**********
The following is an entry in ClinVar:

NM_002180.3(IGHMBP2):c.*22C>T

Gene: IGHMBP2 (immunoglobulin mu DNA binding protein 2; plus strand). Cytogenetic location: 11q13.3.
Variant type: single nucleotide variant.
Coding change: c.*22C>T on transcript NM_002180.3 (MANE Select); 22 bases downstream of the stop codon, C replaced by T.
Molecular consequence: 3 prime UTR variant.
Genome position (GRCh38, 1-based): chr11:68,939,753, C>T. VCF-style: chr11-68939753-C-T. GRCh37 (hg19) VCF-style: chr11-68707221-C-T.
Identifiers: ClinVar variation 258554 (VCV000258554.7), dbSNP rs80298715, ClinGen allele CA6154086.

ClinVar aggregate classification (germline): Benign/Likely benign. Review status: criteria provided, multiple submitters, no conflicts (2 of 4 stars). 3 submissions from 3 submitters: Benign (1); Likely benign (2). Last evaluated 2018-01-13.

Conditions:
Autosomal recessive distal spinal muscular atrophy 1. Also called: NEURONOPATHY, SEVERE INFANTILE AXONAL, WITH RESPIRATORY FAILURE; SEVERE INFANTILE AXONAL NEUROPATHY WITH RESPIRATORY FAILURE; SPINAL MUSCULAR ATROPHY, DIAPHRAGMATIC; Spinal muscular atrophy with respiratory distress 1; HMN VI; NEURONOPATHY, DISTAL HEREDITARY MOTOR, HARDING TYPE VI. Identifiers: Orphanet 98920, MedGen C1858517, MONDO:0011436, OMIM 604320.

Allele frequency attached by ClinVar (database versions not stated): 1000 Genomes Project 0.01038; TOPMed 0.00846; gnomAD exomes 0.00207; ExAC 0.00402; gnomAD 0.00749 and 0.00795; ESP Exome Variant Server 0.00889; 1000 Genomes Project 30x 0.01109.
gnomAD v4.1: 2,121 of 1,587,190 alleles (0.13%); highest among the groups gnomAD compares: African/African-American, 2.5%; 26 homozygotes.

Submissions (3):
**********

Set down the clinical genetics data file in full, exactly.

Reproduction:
The following is an entry in ClinVar:

NM_002180.3(IGHMBP2):c.*22C>T

Gene: IGHMBP2 (immunoglobulin mu DNA binding protein 2; plus strand). Cytogenetic location: 11q13.3.
Variant type: single nucleotide variant.
Coding change: c.*22C>T on transcript NM_002180.3 (MANE Select); 22 bases downstream of the stop codon, C replaced by T.
Molecular consequence: 3 prime UTR variant.
Genome position (GRCh38, 1-based): chr11:68,939,753, C>T. VCF-style: chr11-68939753-C-T. GRCh37 (hg19) VCF-style: chr11-68707221-C-T.
Identifiers: ClinVar variation 258554 (VCV000258554.7), dbSNP rs80298715, ClinGen allele CA6154086.

ClinVar aggregate classification (germline): Benign/Likely benign. Review status: criteria provided, multiple submitters, no conflicts (2 of 4 stars). 3 submissions from 3 submitters: Benign (1); Likely benign (2). Last evaluated 2018-01-13.

Conditions:
Autosomal recessive distal spinal muscular atrophy 1. Also called: NEURONOPATHY, SEVERE INFANTILE AXONAL, WITH RESPIRATORY FAILURE; SEVERE INFANTILE AXONAL NEUROPATHY WITH RESPIRATORY FAILURE; SPINAL MUSCULAR ATROPHY, DIAPHRAGMATIC; Spinal muscular atrophy with respiratory distress 1; HMN VI; NEURONOPATHY, DISTAL HEREDITARY MOTOR, HARDING TYPE VI. Identifiers: Orphanet 98920, MedGen C1858517, MONDO:0011436, OMIM 604320.

Allele frequency attached by ClinVar (database versions not stated): 1000 Genomes Project 0.01038; TOPMed 0.00846; gnomAD exomes 0.00207; ExAC 0.00402; gnomAD 0.00749 and 0.00795; ESP Exome Variant Server 0.00889; 1000 Genomes Project 30x 0.01109.
gnomAD v4.1: 2,121 of 1,587,190 alleles (0.13%); highest among the groups gnomAD compares: African/African-American, 2.5%; 26 homozygotes.

Submissions (3):